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Movement across the Israel Hamas divide

Screengrab from AP video of trucks unloading gravel brought in from Egypt at the Rafah border crossing in the southern Gaza Strip Monday, Dec. 31, 2012. (AP Photos/APTN)

Palestinian Justice Ministry denies ceasefire talks: Justice ministry: Delegation in Cairo not to discuss calm with occupation
In this posting: Ma’an reports ceasefire talks (1) ; news reports from Huffington Post (2)  and NY Times (3) on the lifting of restrictions on importing building materials.

Hamas delegation visits Cairo to discuss Gaza truce

By Ma’an news
December 30, 2012

GAZA CITY — A legal delegation from Gaza’s ministry of justice visited Cairo on Saturday to discuss the Egyptian-mediated truce agreement between Hamas and Israel last month, as well as other bilateral issues, Palestinian sources told Ma’an.

The delegation included 13 judges and counselors who took part in talks with Egyptian officials to discuss the terms of a truce agreement which ended eight days of violence between Gaza and Israel in November.

Officials will discuss lifting the naval and land blockade of Gaza, and easing restrictions on Palestinians entering and exiting the territory.

Israel wants Egypt to pressure Hamas and other factions to stop smuggling arms into Gaza, the sources said.

The Egyptian-mediated ceasefire agreement stipulated that both sides should stop all hostilities. It also contained provisions for discussing the opening of Gaza’s crossings and facilitating the movement of people and goods.

Israel Eases Gaza Restrictions

By Aron Heller and Ibrahim Barzak, Huffington Post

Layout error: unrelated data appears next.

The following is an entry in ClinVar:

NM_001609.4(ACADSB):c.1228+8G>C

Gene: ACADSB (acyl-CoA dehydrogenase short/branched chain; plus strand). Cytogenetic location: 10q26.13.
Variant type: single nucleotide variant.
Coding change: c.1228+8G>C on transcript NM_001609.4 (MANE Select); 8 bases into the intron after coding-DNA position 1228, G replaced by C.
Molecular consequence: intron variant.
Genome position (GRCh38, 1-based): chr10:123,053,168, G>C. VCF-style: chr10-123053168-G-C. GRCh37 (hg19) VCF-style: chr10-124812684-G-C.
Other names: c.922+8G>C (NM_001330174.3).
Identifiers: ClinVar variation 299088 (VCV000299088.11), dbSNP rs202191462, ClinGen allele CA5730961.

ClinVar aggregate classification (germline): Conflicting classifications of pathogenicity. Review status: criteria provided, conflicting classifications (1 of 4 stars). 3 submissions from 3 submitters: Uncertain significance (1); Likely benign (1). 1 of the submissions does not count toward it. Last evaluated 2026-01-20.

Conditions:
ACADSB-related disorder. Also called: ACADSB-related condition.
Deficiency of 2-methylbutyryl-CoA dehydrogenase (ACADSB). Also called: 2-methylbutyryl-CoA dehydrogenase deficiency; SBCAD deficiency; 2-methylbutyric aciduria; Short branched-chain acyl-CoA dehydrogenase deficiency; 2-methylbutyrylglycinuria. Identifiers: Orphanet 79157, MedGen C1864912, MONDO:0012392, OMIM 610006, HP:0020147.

December 31, 2012

JERUSALEM — In a major concession to Gaza’s Hamas leaders Monday, Israel dropped its five-year ban on construction materials crossing into the territory and raised hopes there that rebuilding could begin following a damaging eight-day Israeli air campaign.

The easing of restrictions is an outgrowth of the cease-fire that ended the airstrikes and months of daily rocket fire from Gaza at Israel. Contacts mediated by Egypt to follow up the truce produced the concession, and Israel promised to keep easing the lives of Gaza’s 1.6 million residents, as long as Israelis were no longer targeted by rocket fire by Gaza militants.

How long the new arrangement holds could serve as a test case for the brittle truce between the bitter enemies. It also reflects a new power equation, with neighboring Egypt under the control of the Muslim Brotherhood, the parent group of Hamas.

Israel, together with Egypt, imposed a land and naval embargo on Gaza after Hamas violently overtook the territory in 2007. Although Israel eased the restrictions in 2010, building materials such as cement, gravel and metal rods were still largely banned because Israel claimed militants could use them to make fortifications and weapons.

Hundreds of smuggling tunnels under the Gaza-Egypt border gave Gaza a conduit for all manner of goods as well as weapons, though the blockade remained intact.

During eight days of violence in November, the Israeli military said 1,500 rockets were fired at Israel, including the first from Gaza to strike the Tel Aviv and Jerusalem areas. The rocket attacks killed six Israelis and wounded dozens. Israeli airstrikes killed 169 Palestinians, many of them militants, and caused considerable damage. Israel said it targeted Hamas installations and government buildings.